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Jewish World Review
Sept. 12, 2007
/ 29 Elul, 5767
The Almighty as non-candidate
Editor's note: Jewish law forbids writing out the Creator's name in full. The problem arises when folks PRINT out articles and discard them in, say, the trash. This, according to Jewish Law is disrespectful and forbidden. To solve this potential problem, believing Jews do not write out His name in full.
http://www.JewishWorldReview.com | The field of presidential candidates is nearly complete. Only Newt Gingrich remains to decide or announce if he has decided whether he, too, will run for president. His decision is expected in November.
There is one person who is definitely not running, but may be invoked as the ultimate adviser. That would be G-d.
Writing in Time magazine, essayist Michael Kinsley raises some questions about presidential candidates who want G-d as their "running mate." Kinsley would like them to go beyond the superficial "G-d bless you and G-d bless America" benediction. He wants to know to what extent G-d and a candidate's understanding of Him might affect public policy should that person be elected.
Kinsley asserts that former New York Governor Mario Cuomo was unable to be a "good Catholic" and simultaneously a good governor of New York because he differed with his church's teachings on abortion, among other controversial social issues. He also says he thinks it impossible or at least very difficult for Mitt Romney to be president and a good Mormon for the same reason. "I want to know what G-d is telling them," writes Kinsley, "just as I would want to know what Karl Rove was telling them if they claimed him for an adviser. If religion is central to their lives and moral systems, then it cannot be the candidates' 'own private affair.'"
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Fair enough. While the two "kingdoms" are separated and, some might argue, headed in different directions, it is perfectly proper for candidates to be asked whether G-d requires them to impose His will as they perceive it through legislation and judicial mandate. If not, why not? If one believes, for example, that G-d created life at conception, does that mean all life is sacred and deserves protection in law, or are certain lives, namely those created in difficult circumstances, such as the tiny number conceived through rape or incest, dispensable?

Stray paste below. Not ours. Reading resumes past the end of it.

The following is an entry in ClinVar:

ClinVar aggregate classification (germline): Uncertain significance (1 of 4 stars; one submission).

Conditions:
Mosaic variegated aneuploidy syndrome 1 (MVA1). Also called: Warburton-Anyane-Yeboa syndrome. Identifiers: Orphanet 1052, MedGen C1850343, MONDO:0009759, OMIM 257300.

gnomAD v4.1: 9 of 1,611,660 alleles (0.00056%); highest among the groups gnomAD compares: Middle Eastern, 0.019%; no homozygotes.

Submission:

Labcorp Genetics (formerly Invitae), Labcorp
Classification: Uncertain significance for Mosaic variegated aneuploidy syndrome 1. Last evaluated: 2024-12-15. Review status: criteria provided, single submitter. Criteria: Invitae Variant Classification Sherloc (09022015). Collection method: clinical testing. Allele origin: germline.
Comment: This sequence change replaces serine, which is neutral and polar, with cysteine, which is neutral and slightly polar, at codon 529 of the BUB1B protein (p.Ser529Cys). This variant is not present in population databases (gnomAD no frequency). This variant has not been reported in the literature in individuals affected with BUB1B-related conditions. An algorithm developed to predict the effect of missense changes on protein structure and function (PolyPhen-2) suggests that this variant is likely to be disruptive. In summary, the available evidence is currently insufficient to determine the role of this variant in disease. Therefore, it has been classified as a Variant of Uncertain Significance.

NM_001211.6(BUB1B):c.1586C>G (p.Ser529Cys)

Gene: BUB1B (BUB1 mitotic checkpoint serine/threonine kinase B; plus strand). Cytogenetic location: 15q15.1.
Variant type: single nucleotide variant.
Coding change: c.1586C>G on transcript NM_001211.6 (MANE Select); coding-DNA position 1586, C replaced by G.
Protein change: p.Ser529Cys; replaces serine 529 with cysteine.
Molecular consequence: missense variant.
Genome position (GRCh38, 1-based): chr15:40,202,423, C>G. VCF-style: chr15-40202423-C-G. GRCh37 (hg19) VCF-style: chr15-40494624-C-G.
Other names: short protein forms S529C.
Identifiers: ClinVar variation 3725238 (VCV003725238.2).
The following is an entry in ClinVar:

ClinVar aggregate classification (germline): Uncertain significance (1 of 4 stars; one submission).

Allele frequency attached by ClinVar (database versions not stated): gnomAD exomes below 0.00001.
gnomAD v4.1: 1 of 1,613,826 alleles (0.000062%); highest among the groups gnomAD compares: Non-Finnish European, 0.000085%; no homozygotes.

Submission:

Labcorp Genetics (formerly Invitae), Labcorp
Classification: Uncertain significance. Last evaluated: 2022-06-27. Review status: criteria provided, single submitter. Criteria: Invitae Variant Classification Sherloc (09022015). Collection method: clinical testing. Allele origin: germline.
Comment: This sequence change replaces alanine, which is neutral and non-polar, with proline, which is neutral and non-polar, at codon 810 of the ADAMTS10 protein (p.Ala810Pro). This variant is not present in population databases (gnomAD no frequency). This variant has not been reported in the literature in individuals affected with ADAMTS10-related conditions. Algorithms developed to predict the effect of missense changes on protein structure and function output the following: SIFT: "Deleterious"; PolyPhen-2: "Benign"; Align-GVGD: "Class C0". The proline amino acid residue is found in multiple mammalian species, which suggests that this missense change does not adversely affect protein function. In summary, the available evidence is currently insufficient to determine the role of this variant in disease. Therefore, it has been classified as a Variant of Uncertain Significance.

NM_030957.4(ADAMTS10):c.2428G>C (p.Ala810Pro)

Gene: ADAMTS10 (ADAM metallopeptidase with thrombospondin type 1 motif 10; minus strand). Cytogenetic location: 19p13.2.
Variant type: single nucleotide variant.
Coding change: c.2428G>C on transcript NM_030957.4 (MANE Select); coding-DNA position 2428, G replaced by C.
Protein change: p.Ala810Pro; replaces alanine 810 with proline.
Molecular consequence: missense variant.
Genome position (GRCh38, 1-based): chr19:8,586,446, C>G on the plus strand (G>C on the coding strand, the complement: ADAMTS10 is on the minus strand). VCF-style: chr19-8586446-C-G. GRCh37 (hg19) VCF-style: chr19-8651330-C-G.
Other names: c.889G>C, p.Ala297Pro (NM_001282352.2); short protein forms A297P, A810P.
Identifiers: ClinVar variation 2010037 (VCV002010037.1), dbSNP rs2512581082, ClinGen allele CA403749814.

But this coin has a flip side. If Kinsley would require candidates who worship and claim to know G-d to come clean about any hidden agendas they might have, should not full disclosure also be required of those who practice a religion of political convenience and even the secularist and the practical atheist (which would include a non-theistic candidate as well as one who simply invokes G-d's name for political reasons, but doesn't seriously believe in Him)?
On what basis does the non-theistic and practical atheist make moral choices, which include going to war and capital punishment? One might answer, "the Constitution," but to many liberals the Constitution is a "living document" subject to constant interpretation, re-interpretation and revision to match "the times." So is it the times that shape such a presidential candidate, or something more permanent?
Democrats, most notably Senators Hillary Clinton and Barack Obama, have invoked G-d and Scripture during their campaigns. But theirs is a selective reading. Their theology meshes with the political objectives of their party and personal ideology. They quote Scripture about caring for the poor and interpret that to mean higher taxes and bigger government. They ignore those passages that speak of the inner life.
Conservatives can also practice a theology of political convenience, cherry-picking those subjects that rally "the base" and tickle the ears of the church-going, while ignoring mandates that make them uncomfortable, such as opposing racial discrimination, injustice and poverty. They want lower taxes and smaller government but often are not willing to take up the slack and get their hands dirty to help the poor, unlike the One they claim to follow. Not always, but mostly.
While Kinsley asks some good questions, who among the journalists and talk show hosts has the background to ask them directly of the candidates? Those without theological training or experience in faith often find such questions embarrassing because they don't want to face ridicule from their mostly secular colleagues. But to hide these issues in the catacombs of journalism is a poor excuse. The questions should be asked of both the religious and the secular to help voters make up their minds which ones best adhere to Godly principles and to determine what standards govern the ones who do not.
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